If you’re a physician who wants a more customized portfolio with higher complexity than a typical 60/40 stock/bond blend (or whatever allocation best fits you), I’d seek out a financial planner who is also a CFA charterholder. Keep in mind though, that running a portfolio service in-house is highly time consuming and the other areas of financial planning may not be as well represented.


The other areas of financial planning that often will have a specialist involved are in the areas of insurance and estate planning. While many financial advisors are also licensed insurance brokers or agents, the growing trend is to work with insurance specialists. On the flip side, many insurance specialists will put themselves out there as financial planners. Be careful with this because the only form of compensation for insurance is through commissions, so there is a high conflict of interest. Yes, the same conflict of interest exists for financial advisors who sell investment products for a commission, but the industry is going away from this. You’re best bet when working with an insurance broker or agent is to work with a CLU. Having this designation shows a level of commitment to the profession as opposed to a salesman with little training. Maybe it’s just the CFPⓇ in me, but I’d recommend limiting the scope of working with a CLU to insurance in coordination with a comprehensive financial planner.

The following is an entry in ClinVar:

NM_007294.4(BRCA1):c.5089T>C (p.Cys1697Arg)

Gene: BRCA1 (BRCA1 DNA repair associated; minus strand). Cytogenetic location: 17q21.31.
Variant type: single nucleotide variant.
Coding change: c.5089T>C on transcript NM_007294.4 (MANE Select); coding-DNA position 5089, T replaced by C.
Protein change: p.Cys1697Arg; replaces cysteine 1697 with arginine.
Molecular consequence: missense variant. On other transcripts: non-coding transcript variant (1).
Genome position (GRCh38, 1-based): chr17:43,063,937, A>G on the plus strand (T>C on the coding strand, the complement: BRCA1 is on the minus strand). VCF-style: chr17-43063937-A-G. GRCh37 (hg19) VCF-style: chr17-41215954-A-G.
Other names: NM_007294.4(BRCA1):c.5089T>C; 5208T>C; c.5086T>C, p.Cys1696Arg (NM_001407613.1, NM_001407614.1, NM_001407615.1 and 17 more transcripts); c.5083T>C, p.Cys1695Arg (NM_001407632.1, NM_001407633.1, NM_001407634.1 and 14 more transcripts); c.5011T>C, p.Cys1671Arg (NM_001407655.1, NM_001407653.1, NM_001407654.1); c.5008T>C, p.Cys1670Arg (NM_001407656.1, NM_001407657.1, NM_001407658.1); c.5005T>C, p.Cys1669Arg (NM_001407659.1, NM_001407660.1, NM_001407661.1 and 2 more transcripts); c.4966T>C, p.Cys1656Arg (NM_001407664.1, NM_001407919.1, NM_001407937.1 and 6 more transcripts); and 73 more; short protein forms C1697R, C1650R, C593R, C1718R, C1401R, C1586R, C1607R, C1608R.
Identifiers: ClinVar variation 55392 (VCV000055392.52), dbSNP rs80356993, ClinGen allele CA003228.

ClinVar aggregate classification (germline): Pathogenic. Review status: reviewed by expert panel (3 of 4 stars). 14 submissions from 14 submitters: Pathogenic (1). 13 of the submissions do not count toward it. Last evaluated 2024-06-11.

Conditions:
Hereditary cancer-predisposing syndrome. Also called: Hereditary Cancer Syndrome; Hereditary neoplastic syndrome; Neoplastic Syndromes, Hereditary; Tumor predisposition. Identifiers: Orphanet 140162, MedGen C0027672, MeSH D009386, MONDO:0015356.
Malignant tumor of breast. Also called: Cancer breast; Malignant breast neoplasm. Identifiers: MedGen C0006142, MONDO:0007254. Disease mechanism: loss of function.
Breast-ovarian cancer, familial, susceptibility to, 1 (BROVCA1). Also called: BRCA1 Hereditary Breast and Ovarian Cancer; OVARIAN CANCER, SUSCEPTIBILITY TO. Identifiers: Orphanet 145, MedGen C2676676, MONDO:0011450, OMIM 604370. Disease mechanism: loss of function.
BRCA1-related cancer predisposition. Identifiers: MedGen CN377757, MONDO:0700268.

Finally with estate planning, anyone who wants professional help in setting up a will, trust, power of attorney, or other legal directives will need to do so through a licensed attorney. Financial advisors will often give high level advice regarding the options you have, but actually drafting the documents is something that needs to be done by an attorney. These documents need to be written with the correct legal language and financial advisors don’t have the training for it.

If you’re a physician with a DIY attitude towards finance, this may be the only area you end up seeking a professional for. Even then, there are DIY resources online that help you to customize pre-built templates, so it doesn’t have to be too expensive to do.

So what do you think? Does this help clarify which professional designation to look for and how to coordinate working with various professionals in their discipline?